House Democrats are demanding information about whether and how often the Trump White House issued security clearances over officials’ denials, and they want access to Trump’s tax returns, which the then-candidate had vowed to release.
Two former White House associate counsels—Claire Murray and John Moran—are now over at the U.S. Justice Department, under the leadership of Attorney General William Barr. One senior associate counsel, Sam Ramer, recently joined Norton Rose Fulbright. The Trump White House identified 16 associate counsels as of June 2018.
Mark Grider will serve as special assistant to the president and senior associate counsel. Grider joined the White House last month from Husch Blackwell, where he had been a partner since 2016. Grider’s practice at Husch Blackwell focused on white-collar matters, government investigations and regulator enforcement. He earned his law degree from the University of Missouri-Columbia in 1998. Grider’s public service career includes stints as a special trial attorney in the Justice Department’s criminal fraud section, and as deputy general counsel for the House Select Committee on Benghazi.
Brian Miller will serve as special assistant to the president and senior associate counsel. Miller joined the White House in December from the litigation boutique Rogers Joseph O’Donnell, where he was a shareholder in the firm’s Washington office. He first joined the firm in 2015. Miller was formerly the inspector general at the General Services Administration from 2005 to 2014, and was with the Justice Department from 2001 to 2005, according to his LinkedIn bio. He attended the University of Texas School of Law.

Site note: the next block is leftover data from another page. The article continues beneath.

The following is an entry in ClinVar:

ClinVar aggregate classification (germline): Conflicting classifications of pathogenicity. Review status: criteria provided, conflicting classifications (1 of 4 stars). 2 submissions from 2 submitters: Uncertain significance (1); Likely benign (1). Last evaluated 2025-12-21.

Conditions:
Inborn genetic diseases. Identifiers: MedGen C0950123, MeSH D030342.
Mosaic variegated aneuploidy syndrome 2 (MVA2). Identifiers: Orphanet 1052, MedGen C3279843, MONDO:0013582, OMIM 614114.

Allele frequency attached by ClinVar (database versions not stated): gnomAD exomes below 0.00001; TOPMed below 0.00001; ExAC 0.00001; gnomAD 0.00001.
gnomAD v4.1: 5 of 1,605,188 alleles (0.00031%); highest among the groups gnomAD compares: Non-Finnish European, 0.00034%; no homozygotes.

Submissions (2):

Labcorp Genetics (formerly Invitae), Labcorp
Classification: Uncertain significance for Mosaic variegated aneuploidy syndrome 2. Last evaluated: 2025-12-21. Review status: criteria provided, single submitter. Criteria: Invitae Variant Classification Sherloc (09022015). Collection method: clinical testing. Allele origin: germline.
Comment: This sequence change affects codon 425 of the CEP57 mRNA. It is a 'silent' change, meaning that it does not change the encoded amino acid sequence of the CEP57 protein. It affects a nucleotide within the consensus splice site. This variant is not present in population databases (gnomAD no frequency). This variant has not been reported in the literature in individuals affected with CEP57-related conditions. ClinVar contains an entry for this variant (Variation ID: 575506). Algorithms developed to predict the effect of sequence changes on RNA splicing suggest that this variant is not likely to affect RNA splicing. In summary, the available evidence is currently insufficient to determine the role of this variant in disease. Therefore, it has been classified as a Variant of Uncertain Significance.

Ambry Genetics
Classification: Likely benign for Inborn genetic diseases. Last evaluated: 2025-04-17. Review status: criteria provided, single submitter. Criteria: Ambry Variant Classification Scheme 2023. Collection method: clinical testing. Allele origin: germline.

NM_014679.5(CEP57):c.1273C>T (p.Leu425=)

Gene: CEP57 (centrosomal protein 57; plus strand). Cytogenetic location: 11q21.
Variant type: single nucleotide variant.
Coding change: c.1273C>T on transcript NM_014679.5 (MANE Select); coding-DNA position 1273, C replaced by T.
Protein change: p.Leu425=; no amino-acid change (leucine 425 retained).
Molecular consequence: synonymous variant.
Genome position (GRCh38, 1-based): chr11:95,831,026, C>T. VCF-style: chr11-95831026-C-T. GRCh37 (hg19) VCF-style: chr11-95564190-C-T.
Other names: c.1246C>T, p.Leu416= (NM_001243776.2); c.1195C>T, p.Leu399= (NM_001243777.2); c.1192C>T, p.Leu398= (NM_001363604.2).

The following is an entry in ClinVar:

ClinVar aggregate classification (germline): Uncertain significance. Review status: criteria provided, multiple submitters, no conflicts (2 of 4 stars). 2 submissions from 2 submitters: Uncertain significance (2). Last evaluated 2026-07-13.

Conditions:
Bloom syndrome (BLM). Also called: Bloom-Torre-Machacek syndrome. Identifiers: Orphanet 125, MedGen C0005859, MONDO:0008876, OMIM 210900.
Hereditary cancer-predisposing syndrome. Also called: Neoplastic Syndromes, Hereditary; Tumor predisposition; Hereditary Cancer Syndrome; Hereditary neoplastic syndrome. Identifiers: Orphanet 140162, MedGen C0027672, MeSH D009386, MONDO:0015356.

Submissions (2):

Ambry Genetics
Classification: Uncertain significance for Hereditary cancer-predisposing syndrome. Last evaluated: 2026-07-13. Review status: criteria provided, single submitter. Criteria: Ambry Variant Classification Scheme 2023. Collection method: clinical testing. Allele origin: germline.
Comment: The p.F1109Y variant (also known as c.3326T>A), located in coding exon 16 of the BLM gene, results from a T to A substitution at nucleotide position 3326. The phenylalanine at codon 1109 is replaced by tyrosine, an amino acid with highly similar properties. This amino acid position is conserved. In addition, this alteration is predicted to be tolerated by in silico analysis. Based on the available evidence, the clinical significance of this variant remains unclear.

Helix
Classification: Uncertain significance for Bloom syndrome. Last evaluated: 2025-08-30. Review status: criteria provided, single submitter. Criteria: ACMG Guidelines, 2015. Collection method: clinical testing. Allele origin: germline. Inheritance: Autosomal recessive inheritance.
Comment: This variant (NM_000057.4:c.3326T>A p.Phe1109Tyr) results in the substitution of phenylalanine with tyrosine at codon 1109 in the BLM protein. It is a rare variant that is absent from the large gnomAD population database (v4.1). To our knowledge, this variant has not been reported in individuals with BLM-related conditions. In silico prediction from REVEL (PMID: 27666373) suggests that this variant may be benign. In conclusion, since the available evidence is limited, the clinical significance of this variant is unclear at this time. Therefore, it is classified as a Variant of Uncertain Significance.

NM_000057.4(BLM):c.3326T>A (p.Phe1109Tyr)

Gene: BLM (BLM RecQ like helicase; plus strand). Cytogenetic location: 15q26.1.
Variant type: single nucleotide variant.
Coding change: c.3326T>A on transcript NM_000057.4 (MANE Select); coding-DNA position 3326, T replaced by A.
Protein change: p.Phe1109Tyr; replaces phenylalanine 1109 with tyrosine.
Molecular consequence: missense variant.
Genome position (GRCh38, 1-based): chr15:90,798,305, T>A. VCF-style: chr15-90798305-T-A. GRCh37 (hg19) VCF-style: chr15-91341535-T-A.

Ryan Brady will serve as special assistant to the president and associate counsel. Brady first joined the U.S. Treasury Department in June 2017 as deputy executive secretary. He is a former White Case associate who was in the firm’s white-collar practice group, where he focused on government and internal investigations and corporate compliance. At Treasury, Brady was the senior official tasked with overseeing the agency’s implementation of the Plain Writing Act of 2010, a measure that mandates federal employees write “clear government communication that the public can understand and use.” Brady attended Washington and Lee University School of Law, and clerked for Judge Claude Hilton in the U.S. District Court for the Eastern District of Virginia.
Michael Williams will serve as deputy assistant to the president and counselor to Mick Mulvaney, the acting chief of staff. Williams joined from the Office of Management and Budget, where he was an assistant deputy general counsel. Williams was associate counsel for Trump’s inaugural committee for two months before jumping to OMB, according to his LinkedIn profile. Williams graduated from George Washington University School of Law in 2014.Kirkland offices in Washington. Photo: Diego M. Radzinschi / NLJ
Jennifer Dickey will serve as special assistant to the president and associate counsel to the president. Dickey was previously associate counsel to the president. Before that, she was counsel at the Justice Department for a year starting in February 2017. She also did two stints as a Kirkland Ellis associate, split by a term clerking for Justice Clarence Thomas starting in July 2014. She got her law degree from Duke University School of Law in 2012. Dickey was reportedly on the Trump administration’s landing team for the Justice Department.
George Doty III will serve as special assistant to the president and associate counsel. Doty previously served as associate counsel. The former Sullivan Cromwell associate has been at the White House since March 2017. He clerked for Judge Jose A. Cabranes on the U.S. Court of Appeals for the Second Circuit, and Judge Diane Sykes on the Seventh Circuit. He got his J.D. from Yale, where he was an editor of the Yale Law Journal, according to the White House.
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